If the child is an infant, he or she may not yet be verbal. In this case, the parent can author the PreHx: “Tugging on right ear” (location), “Less crying after dose of Tylenol, more crying if right ear is touched” (modifying factors).
Both our paper and digital PreHx’s offer examples to help formulate answers. The main objective is to help your medical provider assemble all of the information so time spent at a medical encounter can be directed more toward examination and medical decision making, rather than dominated by basic information gathering and data entry.
Do you have any proof that a PreHx can improve healthcare metrics?
Yes. In February 2017, we published a clinical research paper showing that use of a PreHx raised the patient’s experience to a satisfaction level of 97 percent.1 Patients reported feeling better heard and understood. They also appreciated being given a chance to co-author their medical record. Use of the PreHx also improved the efficiency of health information flow as all encounter notes were completed by the end of the face-to-face visit.
Were patients able to read the results of their effort to co-author the medical record?
Yes. At the checkout window, each patient in the study received a printed copy of the electronic health record encounter note. They were instructed to go home, read their health record and score their experience with an anonymous survey.
How did the use of a PreHx change your experience as a clinician?
As the family doctor who cared for the patients in the study who submitted a PreHx, it was a game changer. Our research protocol allowed medical staff members to use the PreHx to populate the appropriate history fields in the EHR encounter note. This allowed me to enter the room, greet the patient, and then read the patient’s subjective story. In less than a minute, I was able to understand the patient’s concerns as a case. I was able to reflect what I learned by asking the patient: “You are telling me that this, this and this are going on?” I was able to ask a few more detailed questions and then conduct a pertinent examination. Because the patient and provider were highly engaged, medical decision making readily transformed into shared decision making.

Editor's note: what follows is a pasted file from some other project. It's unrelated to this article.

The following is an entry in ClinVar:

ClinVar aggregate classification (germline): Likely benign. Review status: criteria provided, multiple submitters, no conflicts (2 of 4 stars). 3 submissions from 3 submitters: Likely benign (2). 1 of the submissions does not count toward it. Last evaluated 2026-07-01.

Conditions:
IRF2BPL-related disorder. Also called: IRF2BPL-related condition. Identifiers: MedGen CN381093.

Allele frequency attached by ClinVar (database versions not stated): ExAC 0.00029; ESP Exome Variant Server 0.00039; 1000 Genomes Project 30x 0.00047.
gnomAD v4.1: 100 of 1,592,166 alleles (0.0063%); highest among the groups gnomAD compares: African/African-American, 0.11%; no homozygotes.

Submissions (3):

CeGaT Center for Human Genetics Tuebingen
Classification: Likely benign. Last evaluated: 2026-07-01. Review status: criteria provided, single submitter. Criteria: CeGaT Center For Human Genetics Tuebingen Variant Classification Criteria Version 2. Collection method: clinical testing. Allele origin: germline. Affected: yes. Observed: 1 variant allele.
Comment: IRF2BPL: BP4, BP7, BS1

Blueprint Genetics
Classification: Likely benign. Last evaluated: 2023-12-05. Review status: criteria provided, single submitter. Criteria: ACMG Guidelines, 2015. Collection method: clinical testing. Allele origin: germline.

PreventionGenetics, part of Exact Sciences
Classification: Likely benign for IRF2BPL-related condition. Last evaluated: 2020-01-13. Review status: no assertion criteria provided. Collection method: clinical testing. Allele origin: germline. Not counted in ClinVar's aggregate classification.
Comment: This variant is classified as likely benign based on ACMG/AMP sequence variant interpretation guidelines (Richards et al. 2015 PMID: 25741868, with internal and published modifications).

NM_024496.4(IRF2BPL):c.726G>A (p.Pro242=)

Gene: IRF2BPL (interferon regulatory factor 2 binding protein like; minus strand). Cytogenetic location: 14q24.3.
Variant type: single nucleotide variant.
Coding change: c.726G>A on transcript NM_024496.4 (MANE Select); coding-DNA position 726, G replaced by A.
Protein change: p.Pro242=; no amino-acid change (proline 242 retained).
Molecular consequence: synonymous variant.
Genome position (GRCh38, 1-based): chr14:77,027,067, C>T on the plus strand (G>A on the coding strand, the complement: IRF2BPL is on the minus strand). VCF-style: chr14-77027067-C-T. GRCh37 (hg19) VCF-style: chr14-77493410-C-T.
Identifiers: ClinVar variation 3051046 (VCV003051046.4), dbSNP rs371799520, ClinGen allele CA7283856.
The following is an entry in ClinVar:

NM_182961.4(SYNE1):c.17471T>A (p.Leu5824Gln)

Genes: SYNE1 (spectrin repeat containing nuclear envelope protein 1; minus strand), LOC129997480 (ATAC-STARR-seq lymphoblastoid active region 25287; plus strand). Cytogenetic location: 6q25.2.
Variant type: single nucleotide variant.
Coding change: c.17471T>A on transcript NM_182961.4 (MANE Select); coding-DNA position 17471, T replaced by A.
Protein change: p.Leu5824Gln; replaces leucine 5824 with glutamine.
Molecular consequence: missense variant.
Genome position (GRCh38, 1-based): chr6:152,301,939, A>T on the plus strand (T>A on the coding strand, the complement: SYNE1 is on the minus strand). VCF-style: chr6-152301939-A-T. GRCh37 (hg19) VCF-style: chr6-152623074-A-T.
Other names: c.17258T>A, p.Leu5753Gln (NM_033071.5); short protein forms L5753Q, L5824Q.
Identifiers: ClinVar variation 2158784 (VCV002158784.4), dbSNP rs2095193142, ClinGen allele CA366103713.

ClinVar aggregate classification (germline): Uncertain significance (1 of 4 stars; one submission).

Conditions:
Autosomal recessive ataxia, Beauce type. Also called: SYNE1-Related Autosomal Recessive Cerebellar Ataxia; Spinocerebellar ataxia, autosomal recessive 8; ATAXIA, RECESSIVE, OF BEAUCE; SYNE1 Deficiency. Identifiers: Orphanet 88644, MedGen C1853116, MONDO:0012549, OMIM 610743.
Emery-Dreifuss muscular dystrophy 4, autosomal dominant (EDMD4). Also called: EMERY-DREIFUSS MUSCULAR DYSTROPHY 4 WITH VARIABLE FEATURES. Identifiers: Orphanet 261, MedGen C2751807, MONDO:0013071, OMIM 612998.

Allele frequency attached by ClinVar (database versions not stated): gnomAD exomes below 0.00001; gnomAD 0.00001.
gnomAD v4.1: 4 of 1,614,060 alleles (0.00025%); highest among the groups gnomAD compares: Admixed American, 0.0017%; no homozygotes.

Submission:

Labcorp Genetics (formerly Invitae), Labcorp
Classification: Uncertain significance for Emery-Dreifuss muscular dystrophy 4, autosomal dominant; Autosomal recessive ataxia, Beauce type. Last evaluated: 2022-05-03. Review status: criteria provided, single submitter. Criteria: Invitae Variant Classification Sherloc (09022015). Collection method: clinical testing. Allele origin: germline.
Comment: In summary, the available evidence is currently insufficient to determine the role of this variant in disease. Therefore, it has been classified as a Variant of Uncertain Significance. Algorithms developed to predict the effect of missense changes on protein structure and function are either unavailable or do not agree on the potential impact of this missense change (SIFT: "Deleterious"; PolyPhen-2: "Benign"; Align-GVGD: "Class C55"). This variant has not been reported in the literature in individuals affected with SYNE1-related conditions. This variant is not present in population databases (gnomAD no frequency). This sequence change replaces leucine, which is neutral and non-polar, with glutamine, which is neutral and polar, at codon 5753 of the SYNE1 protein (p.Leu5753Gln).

Have you had any pediatric experience with the PreHx?
Yes, two patients, ages 14 and 15, completed a PreHx in our study. Each of these teenagers completed their own PreHx without the help of their parents. As I reviewed what was documented in the record and conducted the encounter, both sets of parents proudly watched their children engage. I believe an open field of research awaits the study of the pediatric patient as a patient advocate.
If a patient wishes to complete a PreHx, how much does it cost?
Our paper and digital PreHx’s are free of charge and can be found at www.PatientAdvocacyInitiatives.org and www.PreHx.com. We also have free educational videos and an audio download to help educate why it is important to access and amend your own medical record.
How do you see healthcare changing in the near future?
The healthcare experience for patients and providers is about to radically change. Patients will soon engage with their medical records the way someone currently updates Facebook and LinkedIn profiles. Providers will soon shed roles as stenographers and data entry clerks and regain the privilege and honor of practicing medicine. Patient roles will encourage more participation and responsibility. I believe better healthcare is coming soon.
 Michael J. Warner et al., “Use of Patient-Authored Prehistory to Improve Patient Experiences and Accommodate Federal Law.” The Journal of the American Osteopathic Association, Vol. 117 (February 2017): 78-84 doi:10.7556/jaoa.2017.018 http://jaoa.org/article.aspx?articleid=2599978 ↑